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Author Topic: Shure ULX, SLX, PGX ???  (Read 32313 times)

Charles Wick

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Shure ULX, SLX, PGX ???
« on: March 17, 2010, 02:40:00 am »

Ok, so here is my question. I am looking at the Shure wireless mic systems. I know that there are the PG, PGX, SLX, ULX, etc. Pertaining to the PGX, SLX, and ULX systems only, assuming that they all had the SM58 mic, and if I wanted only 6 systems max to use at one time, is there any really big need to purchase a ULX or SLX over the PGX? (This is for installed sound at a church, used 3 times a week.) Thanks.
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Peter Etheredge

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Re: Shure ULX, SLX, PGX ???
« Reply #1 on: March 17, 2010, 09:50:26 am »

Sound quality is the biggest reason - SLX and PGX sound very... strained?  Not quite sure how to put it but it's horribly audible and you'll find yourself trying to EQ all day and never being happy with it.

SLX and PGX also have these horrible rubbery buttons and you'll find yourself replacing on a regular basis - really irritating.

If you are looking at spending more in the SLX price range check out the Sennheiser EW 100 G3 stuff - not only can it accommodate many, many, more systems in the long run the audio quality is superb and they are built like tanks.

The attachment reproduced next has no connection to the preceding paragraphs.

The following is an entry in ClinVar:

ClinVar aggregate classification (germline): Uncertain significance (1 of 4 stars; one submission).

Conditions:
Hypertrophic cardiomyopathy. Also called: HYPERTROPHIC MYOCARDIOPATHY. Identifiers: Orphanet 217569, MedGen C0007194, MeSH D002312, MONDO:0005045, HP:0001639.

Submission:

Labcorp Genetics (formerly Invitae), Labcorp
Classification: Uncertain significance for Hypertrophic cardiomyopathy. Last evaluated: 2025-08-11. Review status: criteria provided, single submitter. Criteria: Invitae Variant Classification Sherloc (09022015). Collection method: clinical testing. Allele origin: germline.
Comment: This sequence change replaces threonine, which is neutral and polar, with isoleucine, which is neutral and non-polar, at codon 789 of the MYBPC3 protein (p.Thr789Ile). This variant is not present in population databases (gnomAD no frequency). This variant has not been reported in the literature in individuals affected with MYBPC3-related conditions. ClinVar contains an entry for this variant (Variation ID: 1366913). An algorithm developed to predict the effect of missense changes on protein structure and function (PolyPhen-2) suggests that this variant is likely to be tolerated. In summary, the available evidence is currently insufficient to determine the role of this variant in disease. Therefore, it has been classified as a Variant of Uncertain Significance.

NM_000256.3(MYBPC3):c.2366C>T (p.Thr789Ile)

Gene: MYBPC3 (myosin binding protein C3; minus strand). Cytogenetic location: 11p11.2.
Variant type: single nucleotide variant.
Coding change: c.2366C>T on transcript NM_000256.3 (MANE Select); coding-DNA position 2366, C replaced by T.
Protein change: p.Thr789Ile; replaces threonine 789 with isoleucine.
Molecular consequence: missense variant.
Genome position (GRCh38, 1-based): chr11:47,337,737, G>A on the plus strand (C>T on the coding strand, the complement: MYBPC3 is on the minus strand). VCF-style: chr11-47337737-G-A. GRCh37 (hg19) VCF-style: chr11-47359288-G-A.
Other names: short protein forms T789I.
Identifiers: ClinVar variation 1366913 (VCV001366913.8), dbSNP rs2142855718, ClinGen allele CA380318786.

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Peter Etheredge
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Joseph Dixon

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Re: Shure ULX, SLX, PGX ???
« Reply #2 on: March 17, 2010, 10:16:47 am »

Peter Etheredge wrote on Wed, 17 March 2010 09:50

Sound quality is the biggest reason - SLX and PGX sound very... strained?  Not quite sure how to put it but it's horribly audible and you'll find yourself trying to EQ all day and never being happy with it.

SLX and PGX also have these horrible rubbery buttons and you'll find yourself replacing on a regular basis - really irritating.

If you are looking at spending more in the SLX price range check out the Sennheiser EW 100 G3 stuff - not only can it accommodate many, many, more systems in the long run the audio quality is superb and they are built like tanks.



I totally agree with everything said there. I just mixed a very popular cover band this past Saturday. The two lead singers had had SLX Beta 87's - AND IT WAS IN A TENT! It sounded like a dookie stick! Midas Venice, good gear, good PA, the other wired SM58's (although not my favorite mic) were much easier to work with.


I wish I had a second Line 6 X2 XDR955 digital wireless with me. I would have switched those two SLX's right on out. The only time I didn't totally dislike them was just a speech only situation.


If money is an issue, man - I', telling you, you can't go wrong with the Line 6 wireless mic.

I hope this helps...
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Tim A Perry

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Re: Shure ULX, SLX, PGX ???
« Reply #3 on: March 17, 2010, 10:34:23 pm »